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For many of us, pole dancing can be a magical and freeing or even empowering experience.
It can also be a complicated experience impacting not just physical movement and related changes but also emotional changes in ourselves and in our students.
It’s common for students to see their pole instructors as more than simply fitness teachers. Its also common to call a pole teacher a “pole mom” or “pole dad,” applying all sorts of expectations on the pole teaching and learning experience that extend beyond our teachers’ ability to teach and their relevant knowledge.
As a pole teacher, it’s always important to remember your scope of practice when working with your students.
What does “scope of practice” mean?
Your scope of practice simply is what you are qualified to do. Are you certified or otherwise educated in how to teach pole? Great! Teaching someone how to do a fireman spin Is within your scope of practice.
If someone asks you a nutrition question during your class on how to achieve the fireman spin — ask yourself, are you qualified to answer that question based on your education and experience helping others with their nutrition or are you simply sharing your personal experience with nutrition?
Think carefully on what you can share that is relevant to more than your body or your individual experience. Students can take seemingly off handed recommendations in potentially extreme or unhelpful ways.
Once during a pole class a student asked me if bananas were “good” for them. I said “yes” and shared a few things I randomly knew about bananas: they can be a quick and portable source of energetic. They have fiber and can have a positive impact on digestion. They also can help with muscle cramps because of the potassium.
My student decided that this meant she should eat multiple bananas per day.
Providing nutritional advice is not in my scope of practice because I have not been trained on it. This advice should also not be casually handed out during classes focused on other topics. On the other hand, it is also important to remember there is only so much “common sense” we can expect to control when people apply casual suggestions to their lives.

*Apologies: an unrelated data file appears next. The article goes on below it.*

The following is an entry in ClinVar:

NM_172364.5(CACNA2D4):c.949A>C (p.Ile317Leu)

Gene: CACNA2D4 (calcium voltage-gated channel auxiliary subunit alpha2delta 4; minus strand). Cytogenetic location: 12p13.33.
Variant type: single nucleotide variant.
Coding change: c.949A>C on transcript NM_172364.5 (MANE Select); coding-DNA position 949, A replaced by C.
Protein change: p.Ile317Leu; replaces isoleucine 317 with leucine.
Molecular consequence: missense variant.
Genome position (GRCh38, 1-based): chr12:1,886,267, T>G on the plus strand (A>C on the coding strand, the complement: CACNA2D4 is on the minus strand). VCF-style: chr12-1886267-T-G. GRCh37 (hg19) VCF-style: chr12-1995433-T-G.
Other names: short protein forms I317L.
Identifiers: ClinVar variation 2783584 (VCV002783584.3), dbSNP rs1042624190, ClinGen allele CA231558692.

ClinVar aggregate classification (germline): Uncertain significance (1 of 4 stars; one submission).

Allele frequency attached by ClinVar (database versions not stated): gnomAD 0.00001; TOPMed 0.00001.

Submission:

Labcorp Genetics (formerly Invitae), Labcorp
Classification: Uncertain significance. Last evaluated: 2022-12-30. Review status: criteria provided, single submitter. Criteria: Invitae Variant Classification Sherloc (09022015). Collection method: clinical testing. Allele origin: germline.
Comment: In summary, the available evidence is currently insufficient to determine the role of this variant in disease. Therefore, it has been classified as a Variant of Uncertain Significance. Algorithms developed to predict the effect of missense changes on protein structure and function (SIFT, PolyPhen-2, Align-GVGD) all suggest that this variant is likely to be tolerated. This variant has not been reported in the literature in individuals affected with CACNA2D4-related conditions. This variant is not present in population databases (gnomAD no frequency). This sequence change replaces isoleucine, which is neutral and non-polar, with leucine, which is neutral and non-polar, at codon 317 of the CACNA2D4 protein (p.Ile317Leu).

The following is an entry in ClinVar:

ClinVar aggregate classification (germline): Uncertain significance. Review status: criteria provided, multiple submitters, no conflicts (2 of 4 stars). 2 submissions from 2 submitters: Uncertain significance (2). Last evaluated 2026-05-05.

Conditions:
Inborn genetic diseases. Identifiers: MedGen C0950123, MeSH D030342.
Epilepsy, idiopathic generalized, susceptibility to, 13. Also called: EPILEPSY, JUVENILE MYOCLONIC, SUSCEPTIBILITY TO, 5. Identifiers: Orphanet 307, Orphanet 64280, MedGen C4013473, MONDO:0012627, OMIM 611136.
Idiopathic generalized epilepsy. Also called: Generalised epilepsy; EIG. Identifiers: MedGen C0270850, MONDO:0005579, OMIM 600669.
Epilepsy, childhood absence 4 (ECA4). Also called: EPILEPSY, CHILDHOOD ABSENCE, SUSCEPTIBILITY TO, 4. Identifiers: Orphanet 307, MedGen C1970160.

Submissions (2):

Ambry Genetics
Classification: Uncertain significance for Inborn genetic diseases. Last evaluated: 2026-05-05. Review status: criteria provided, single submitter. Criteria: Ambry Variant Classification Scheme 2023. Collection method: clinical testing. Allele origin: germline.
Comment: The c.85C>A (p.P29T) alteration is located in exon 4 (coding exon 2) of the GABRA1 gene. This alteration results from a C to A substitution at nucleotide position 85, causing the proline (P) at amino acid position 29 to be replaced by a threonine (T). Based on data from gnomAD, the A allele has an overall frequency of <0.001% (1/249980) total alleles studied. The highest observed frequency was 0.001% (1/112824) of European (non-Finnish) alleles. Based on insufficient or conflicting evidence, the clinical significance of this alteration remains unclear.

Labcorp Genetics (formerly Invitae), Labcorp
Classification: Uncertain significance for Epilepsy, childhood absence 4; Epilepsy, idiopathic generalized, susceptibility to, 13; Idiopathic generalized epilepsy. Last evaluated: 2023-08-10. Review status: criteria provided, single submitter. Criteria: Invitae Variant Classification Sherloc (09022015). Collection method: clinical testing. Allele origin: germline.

A better answer might have been to ask why this question was asked and if relevant, perhaps recommend the student see a nutritionist to receive more targeted information about their banana consumption.
Pole isn’t therapy
In the example above, eating “too many” bananas for most people is typically not a critical issue. When pole starts being equated to actual therapy and students start seeking advice from their teacher about personal challenges is where the scope of practice “creep” becomes more serious.
Pole can help people gain the confidence to go it therapy or tackle difficult decisions in their lives. It can also unintentionally bring up unresolved trauma in people and in specific somatic experience classes may help people heal. A general pole class however, should not be expected to do that, especially a class that is taught but someone qualified to teach pole and not as a qualified therapist.
If your student is struggling with challenges in their life, you may recommend that they find individual help outside of your class or studio. While this may sound harsh and many people just “want to help,” setting clear guidelines on what you can and should provide as a pole teacher is critical to protecting you and your students while preventing potential future harm.
Can you expand your scope of practice?
Since pole crosses so many physical disciplines and inevitably touches on serious emotional topics, maintaining your scope of practice is critical.
That said, your scope of practice can absolutely be expanded! Perhaps you decide to go back to school to become a physical therapist, or a certified personal trainer or nutritionist. Maybe you are called to become a licensed therapist. If you gain knowledge, share it! And also make sure your classes and offerings are clearly defined. If you are teaching a pole class, that is not the time to go in-depth on nutrition. Consider creating a new class focusing on your new knowledge to help the same students you’re already working with in your pole classes.
Working within your scope of practice can be hard for people that just want to help others. This can be further complicated for people making a living in the pole industry where a scarcity mentality may make you fear that if someone (and their money) goes elsewhere for help, they won’t come back to you or your studio.
Remember, encouraging your students to seek qualified help from others does ultimately help them more.